Faithful members of Oprah Winfrey's TV flock know what's happening when guests start talking and their leader keeps interjecting the occasional "Amen," "Preach it" or even, "Sister, I understand the whole God connection!"
The host wants the guest to start "testifying," a confessional process in which believers look for God's healing hand in life's hard lessons. Winfrey learned all about this process as a girl back in the Faith United Mississippi Baptist Church, where jealous peers often called her "Miss Jesus."
But here's the irony, noted journalist Marcia Nelson, author of "The Gospel According to Oprah:"
Winfrey has become a billionaire and one of world's most powerful women by baring her soul and urging millions of others to follow her example, resulting in what some critics call the "Oprahfication" of America. However, it's almost impossible to answer this simple question: What does Oprah believe?
"She sounds like a person who was raised in a Baptist church," said Nelson, who spent months digging into Winfrey's beliefs on suffering, gratitude, generosity, forgiveness and other spiritual topics.
"Still, it's hard to put a label on Oprah because she refuses to let people do that to her. You'd have to say that she looks a lot more like a Protestant than she does a Catholic, but what does that mean? It's hard to say what a person needs to believe these days to be called a 'Protestant.' "
Winfrey retains the ability to slip smoothly into the "mother tongue" she learned as a child in black churches, noted Nelson. For a few years as an adult, she attended the Trinity United Church of Christ, a progressive congregation in Chicago known as Sen. Barack Obama's home church. Then, during her "Remember Your Spirit" period in the 1990s, conservatives criticized her ties to Marianne Williamson ("A Return to Love") and other New Age writers who blurred the lines between Christianity and other faiths.
The key is that Winfrey has been a trailblazer who symbolizes many contemporary religious trends.
Many Americans, said Nelson, are drawn to a "practical, how-to, self-help, just-do-it" approach to faith and personal growth that meshes smoothly with the parade of counselors, doctors, writers and ministers of every conceivable faith featured on "The Oprah Winfrey Show." It's crucial that the host looks straight into the camera and says, "This works."
Thus, noted Nelson, Winfrey has "been roundly criticized for making the spiritual too psychological, too therapeutic, too soft, too easy, too self-centered. The gospel according to Oprah doesn't appear to require some kind of doctrinal commitment or a community to ensure that the life-changing 'Aha!' moment of decision is more than a new year's resolution that is quickly made in isolation and broken two weeks later."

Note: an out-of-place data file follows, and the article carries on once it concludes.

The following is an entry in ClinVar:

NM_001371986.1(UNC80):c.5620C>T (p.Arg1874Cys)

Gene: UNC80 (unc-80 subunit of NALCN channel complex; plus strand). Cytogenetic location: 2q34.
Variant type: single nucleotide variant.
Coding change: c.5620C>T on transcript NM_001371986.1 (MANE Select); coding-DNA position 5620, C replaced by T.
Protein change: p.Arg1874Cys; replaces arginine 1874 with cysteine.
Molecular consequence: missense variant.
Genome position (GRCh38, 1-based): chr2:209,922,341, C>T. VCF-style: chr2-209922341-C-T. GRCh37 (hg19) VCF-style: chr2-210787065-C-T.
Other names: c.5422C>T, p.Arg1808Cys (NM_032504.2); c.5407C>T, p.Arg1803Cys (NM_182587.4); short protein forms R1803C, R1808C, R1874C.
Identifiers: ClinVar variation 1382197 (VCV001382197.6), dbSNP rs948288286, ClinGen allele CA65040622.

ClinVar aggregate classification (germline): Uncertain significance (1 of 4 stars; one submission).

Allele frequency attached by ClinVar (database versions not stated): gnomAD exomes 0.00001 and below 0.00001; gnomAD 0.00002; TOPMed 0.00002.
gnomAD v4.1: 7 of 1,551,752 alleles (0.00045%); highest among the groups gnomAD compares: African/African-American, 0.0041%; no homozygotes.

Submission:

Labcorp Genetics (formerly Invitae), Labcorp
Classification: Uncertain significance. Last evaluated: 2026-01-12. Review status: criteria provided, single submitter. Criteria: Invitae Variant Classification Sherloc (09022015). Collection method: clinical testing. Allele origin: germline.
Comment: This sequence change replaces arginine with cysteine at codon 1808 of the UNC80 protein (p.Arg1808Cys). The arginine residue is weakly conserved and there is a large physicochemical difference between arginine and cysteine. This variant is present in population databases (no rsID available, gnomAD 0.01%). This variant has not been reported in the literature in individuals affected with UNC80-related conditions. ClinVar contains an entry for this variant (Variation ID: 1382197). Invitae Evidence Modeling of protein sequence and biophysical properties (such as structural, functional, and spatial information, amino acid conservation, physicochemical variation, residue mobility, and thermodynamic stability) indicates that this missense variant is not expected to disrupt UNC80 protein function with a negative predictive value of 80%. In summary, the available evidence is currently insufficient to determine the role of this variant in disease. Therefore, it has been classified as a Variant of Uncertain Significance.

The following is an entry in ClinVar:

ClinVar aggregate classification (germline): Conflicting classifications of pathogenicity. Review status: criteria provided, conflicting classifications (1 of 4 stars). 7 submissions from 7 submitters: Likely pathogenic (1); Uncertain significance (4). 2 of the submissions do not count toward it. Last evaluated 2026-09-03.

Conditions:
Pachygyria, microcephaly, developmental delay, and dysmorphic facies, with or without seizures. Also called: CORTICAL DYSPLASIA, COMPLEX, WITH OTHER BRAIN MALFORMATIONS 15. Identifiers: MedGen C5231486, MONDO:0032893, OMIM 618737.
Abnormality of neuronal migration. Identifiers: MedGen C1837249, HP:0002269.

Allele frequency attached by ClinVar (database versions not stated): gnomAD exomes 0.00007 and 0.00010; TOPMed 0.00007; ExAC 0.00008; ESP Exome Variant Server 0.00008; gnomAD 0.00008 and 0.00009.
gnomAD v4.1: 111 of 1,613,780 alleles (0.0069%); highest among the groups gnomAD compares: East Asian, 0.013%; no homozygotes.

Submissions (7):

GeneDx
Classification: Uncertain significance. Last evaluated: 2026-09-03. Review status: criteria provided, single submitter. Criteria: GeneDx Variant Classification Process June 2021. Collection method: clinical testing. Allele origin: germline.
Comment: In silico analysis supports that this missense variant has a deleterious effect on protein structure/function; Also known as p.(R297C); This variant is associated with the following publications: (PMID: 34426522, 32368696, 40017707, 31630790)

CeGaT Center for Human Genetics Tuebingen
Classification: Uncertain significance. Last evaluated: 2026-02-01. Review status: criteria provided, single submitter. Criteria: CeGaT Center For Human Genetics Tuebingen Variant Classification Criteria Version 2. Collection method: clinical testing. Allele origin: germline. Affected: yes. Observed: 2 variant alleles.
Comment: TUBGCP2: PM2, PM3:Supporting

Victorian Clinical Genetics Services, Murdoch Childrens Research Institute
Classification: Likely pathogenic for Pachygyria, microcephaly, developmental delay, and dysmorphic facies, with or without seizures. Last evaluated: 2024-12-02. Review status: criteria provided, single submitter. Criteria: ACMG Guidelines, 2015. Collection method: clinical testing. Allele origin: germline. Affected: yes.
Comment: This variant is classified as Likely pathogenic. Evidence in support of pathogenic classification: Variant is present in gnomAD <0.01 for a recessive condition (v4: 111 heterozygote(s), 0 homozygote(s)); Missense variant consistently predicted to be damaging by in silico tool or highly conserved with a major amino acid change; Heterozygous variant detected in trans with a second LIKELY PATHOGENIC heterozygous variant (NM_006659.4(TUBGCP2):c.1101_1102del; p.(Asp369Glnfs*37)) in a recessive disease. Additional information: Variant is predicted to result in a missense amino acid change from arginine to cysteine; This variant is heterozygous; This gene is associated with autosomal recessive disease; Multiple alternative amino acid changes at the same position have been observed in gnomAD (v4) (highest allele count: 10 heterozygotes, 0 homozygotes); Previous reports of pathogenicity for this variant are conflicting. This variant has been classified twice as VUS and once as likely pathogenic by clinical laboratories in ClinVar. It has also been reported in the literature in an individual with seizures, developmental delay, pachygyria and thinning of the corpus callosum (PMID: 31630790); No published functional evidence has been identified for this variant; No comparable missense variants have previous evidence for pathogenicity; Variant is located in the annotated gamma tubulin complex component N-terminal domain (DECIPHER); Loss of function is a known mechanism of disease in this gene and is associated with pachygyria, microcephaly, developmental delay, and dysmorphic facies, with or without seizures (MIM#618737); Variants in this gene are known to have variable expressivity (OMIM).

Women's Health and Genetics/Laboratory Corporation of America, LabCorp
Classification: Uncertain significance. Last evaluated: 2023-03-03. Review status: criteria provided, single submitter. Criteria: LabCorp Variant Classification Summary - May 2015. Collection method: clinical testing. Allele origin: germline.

The public loves complex, conflicted celebrities, and Winfrey is the spiritual superstar. She quietly supports humble projects near home, yet courts publicity by flying off to start gigantic projects around the world such as the new $40-million Oprah Winfrey Leadership Academy near Johannesburg.
She tells women to love themselves they way they are but keeps offering weight-loss tips. She urges viewers to give to others but also to pamper themselves. Winfrey says women should embrace their maturity but shows them how to look 10 years younger. She advises women on private moral dilemmas but fiercely guards her own privacy.
One of the fastest growing segments of the population consists of people who call themselves "spiritual" but not "religious," noted Nelson. Winfrey clicks with media-driven, postmodern believers who stress the importance of personal experience and storytelling over the authority of religious institutions and doctrines. Meanwhile, many churches are trying to shed old names and labels, calling themselves "community churches" and adopting other post-denominational names.
The bottom line, said Nelson, is that for generations Americans were able to rally around a kind of tame, "nominal" Judeo-Christian faith that lets them affirm a few common traditions and many old-fashioned values. But this has become harder after waves of immigration from the Middle East, Asia, Africa and elsewhere.
American is becoming more pluralistic on faith issues and that has always been just fine with Winfrey. She is all about spirituality, not doctrine.
If she has a creed, she keeps it hidden.
"Oprah's clothes may bear labels, but her faith does not," noted Nelson.
"I don't know what her personal beliefs are."
Terry Mattingly is director of the Washington Journalism Center at the Council for Christian Colleges and Universities and leads the GetReligion.org project to study religion and the news.